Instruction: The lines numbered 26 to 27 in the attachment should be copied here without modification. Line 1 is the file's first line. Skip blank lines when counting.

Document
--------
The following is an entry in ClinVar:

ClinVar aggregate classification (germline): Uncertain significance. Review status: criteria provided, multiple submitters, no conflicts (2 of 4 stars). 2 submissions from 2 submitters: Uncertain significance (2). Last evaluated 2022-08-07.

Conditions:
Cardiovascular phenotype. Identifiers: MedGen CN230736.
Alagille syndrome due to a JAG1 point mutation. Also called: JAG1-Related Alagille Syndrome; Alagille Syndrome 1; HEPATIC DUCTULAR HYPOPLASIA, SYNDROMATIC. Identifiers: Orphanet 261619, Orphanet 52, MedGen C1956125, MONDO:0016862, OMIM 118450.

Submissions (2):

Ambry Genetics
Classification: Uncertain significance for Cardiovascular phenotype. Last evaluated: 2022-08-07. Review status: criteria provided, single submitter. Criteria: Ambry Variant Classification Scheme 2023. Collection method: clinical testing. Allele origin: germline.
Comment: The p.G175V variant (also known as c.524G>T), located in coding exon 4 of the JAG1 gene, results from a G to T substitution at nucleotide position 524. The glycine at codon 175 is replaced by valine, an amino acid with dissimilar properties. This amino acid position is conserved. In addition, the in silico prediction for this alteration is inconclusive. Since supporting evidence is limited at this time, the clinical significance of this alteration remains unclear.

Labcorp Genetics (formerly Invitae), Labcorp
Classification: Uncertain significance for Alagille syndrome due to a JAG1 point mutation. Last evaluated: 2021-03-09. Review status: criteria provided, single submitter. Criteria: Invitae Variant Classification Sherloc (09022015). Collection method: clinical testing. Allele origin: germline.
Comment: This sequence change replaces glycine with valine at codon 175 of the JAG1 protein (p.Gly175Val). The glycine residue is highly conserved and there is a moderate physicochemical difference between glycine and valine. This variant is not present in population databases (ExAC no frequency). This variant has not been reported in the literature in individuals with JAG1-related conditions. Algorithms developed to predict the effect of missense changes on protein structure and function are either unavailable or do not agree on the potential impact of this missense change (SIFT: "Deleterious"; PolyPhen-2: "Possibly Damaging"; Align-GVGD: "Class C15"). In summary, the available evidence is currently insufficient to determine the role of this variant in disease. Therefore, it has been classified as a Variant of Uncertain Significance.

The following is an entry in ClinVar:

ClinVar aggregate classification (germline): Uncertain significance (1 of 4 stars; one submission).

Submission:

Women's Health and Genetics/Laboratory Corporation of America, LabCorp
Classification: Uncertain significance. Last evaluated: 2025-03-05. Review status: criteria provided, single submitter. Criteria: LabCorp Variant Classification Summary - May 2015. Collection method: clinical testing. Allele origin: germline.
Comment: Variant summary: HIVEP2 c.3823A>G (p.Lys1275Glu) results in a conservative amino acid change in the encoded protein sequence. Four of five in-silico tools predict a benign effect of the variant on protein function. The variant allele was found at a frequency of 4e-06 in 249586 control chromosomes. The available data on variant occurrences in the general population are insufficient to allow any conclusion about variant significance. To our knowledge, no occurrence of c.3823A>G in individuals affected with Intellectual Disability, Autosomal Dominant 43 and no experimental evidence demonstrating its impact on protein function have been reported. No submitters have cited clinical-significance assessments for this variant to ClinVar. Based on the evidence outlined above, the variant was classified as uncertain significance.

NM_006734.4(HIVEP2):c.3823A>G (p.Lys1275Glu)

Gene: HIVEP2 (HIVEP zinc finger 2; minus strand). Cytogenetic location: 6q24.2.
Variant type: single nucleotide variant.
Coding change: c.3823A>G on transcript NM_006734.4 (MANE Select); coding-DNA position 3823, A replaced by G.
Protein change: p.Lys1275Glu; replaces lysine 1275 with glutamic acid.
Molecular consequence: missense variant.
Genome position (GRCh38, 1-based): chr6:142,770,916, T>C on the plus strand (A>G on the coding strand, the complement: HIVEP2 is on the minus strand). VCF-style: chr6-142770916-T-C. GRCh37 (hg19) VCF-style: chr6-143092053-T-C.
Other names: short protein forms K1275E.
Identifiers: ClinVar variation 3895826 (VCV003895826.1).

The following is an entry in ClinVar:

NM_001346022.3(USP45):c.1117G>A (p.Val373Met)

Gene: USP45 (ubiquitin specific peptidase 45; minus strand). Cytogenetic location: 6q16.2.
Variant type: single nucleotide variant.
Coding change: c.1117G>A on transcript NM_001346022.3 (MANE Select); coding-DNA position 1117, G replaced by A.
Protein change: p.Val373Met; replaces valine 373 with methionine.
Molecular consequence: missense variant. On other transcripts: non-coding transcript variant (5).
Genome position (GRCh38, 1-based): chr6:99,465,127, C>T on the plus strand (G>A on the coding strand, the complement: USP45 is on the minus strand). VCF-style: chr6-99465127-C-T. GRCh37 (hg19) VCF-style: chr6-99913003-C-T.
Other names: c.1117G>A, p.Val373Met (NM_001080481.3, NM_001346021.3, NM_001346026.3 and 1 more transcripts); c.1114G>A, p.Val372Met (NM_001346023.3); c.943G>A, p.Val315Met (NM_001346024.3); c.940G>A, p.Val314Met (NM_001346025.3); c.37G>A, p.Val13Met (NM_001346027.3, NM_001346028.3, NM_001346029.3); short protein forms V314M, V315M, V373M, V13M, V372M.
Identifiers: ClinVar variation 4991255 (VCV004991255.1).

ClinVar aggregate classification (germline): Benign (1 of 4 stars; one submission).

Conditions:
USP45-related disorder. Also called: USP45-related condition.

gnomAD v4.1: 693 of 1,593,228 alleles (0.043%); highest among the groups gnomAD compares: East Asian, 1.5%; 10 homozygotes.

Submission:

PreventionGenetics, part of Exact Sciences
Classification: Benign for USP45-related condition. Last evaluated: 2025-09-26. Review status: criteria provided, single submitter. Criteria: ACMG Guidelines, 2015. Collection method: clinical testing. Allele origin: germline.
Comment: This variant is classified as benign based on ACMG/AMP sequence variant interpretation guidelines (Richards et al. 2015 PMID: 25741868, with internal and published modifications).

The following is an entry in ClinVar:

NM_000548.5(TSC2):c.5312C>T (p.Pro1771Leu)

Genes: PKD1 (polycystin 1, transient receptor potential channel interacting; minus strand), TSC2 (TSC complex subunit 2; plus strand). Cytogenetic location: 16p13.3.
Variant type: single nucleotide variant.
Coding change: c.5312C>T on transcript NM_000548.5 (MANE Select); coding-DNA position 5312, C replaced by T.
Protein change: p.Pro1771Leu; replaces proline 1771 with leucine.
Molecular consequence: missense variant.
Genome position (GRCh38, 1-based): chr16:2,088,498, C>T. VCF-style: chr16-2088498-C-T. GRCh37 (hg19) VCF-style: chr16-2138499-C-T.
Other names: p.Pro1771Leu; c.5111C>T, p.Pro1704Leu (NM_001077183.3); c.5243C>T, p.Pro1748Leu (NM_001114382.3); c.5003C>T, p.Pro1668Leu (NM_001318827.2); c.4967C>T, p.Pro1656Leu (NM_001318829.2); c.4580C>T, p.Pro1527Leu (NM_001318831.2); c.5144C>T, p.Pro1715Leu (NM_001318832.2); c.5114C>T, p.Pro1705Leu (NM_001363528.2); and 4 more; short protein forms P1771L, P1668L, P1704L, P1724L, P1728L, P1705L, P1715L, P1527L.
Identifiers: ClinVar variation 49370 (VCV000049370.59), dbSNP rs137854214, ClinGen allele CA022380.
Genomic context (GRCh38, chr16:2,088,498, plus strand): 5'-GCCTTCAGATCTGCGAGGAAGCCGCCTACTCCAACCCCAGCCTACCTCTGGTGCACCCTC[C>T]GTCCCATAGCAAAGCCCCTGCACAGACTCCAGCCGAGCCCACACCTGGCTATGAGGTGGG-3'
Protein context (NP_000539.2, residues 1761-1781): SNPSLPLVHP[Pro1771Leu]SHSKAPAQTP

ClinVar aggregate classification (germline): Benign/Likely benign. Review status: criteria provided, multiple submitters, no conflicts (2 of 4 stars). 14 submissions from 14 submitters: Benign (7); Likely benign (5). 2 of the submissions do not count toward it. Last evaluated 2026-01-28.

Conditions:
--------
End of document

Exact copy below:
Other names: short protein forms K1275E.
Identifiers: ClinVar variation 3895826 (VCV003895826.1).